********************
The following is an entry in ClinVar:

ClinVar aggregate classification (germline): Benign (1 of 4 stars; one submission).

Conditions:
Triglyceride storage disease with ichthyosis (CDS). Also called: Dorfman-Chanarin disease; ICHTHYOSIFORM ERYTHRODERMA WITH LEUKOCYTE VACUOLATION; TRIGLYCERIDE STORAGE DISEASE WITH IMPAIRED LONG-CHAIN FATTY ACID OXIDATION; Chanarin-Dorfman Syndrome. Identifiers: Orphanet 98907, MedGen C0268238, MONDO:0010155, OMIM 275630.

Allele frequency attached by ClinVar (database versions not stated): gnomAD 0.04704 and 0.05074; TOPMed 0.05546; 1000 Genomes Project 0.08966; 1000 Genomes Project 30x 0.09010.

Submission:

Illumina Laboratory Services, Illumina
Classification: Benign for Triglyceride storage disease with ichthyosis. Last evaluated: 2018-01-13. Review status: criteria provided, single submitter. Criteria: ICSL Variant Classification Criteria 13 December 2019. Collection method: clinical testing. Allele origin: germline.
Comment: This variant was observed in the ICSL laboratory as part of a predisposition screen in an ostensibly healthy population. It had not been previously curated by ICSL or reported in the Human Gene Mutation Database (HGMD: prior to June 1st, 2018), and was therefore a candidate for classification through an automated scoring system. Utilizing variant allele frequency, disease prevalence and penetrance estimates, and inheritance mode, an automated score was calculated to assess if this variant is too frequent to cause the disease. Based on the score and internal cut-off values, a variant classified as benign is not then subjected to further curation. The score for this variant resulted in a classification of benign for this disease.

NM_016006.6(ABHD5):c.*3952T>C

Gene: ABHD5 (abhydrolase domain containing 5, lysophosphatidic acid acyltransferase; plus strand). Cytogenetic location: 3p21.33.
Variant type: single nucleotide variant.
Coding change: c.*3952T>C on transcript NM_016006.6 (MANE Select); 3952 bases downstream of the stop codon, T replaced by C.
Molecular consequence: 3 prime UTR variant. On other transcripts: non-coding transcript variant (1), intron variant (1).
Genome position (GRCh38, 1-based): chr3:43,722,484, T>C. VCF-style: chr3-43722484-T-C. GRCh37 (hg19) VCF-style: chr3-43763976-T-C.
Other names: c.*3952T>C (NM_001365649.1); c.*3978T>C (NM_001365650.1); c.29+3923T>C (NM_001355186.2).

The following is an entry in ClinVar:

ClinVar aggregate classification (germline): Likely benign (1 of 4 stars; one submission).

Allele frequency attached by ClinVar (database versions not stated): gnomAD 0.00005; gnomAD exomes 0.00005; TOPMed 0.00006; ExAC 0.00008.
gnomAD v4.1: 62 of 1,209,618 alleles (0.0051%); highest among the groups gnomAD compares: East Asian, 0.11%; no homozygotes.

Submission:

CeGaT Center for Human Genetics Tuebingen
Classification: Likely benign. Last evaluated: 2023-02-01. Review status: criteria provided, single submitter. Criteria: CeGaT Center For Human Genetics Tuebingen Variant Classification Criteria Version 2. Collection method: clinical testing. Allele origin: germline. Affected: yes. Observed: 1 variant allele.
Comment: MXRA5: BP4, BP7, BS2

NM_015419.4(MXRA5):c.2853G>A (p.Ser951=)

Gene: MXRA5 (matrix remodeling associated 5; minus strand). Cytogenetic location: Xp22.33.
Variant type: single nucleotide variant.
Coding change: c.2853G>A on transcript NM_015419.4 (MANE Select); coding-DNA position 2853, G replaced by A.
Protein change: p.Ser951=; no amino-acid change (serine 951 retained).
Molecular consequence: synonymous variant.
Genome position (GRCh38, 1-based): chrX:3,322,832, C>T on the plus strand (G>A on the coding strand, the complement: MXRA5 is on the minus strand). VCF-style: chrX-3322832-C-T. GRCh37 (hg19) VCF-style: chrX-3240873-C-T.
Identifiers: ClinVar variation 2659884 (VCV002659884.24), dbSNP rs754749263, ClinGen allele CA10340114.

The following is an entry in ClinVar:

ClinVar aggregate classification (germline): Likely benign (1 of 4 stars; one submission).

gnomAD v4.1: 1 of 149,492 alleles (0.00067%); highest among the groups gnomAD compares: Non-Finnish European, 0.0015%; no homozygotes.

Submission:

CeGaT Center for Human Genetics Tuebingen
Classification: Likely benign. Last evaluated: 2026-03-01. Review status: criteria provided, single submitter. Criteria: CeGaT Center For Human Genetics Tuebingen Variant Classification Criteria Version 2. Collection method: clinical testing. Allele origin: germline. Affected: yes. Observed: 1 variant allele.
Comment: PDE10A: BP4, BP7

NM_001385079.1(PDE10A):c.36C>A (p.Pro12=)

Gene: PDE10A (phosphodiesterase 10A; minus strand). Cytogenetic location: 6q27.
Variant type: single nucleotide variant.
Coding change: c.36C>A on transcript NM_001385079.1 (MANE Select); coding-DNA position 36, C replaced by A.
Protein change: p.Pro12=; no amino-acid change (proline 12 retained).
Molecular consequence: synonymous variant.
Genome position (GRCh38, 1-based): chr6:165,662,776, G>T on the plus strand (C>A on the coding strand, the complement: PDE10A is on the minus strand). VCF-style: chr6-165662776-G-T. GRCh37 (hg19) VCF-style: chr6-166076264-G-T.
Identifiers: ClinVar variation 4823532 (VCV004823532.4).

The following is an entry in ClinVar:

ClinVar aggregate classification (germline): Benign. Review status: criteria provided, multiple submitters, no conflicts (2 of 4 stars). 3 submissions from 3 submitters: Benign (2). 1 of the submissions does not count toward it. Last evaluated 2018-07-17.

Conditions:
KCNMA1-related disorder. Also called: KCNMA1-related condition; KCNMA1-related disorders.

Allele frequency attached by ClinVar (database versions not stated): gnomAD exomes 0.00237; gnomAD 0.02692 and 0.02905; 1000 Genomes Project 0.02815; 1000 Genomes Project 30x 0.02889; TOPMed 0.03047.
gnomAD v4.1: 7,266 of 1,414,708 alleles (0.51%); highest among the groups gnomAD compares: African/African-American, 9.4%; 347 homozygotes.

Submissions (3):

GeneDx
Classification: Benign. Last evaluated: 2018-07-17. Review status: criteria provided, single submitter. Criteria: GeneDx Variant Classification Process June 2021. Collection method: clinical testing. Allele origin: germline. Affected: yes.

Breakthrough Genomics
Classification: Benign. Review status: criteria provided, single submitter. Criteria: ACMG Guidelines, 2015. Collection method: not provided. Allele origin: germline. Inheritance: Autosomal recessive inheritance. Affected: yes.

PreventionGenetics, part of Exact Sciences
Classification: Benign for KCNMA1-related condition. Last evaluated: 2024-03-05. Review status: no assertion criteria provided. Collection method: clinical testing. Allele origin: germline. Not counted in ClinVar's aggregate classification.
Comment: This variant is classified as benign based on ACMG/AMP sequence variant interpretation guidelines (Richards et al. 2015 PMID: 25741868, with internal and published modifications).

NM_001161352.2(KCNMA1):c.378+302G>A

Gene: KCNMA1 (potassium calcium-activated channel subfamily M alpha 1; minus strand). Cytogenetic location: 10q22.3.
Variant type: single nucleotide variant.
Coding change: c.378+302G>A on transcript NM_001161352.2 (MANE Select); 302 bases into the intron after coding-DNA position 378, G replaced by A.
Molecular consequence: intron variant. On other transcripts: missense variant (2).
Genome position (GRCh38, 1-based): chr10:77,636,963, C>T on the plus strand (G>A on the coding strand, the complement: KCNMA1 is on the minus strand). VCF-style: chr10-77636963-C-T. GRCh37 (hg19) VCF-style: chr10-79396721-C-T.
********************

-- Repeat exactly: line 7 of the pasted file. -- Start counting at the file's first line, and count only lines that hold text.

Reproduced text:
Illumina Laboratory Services, Illumina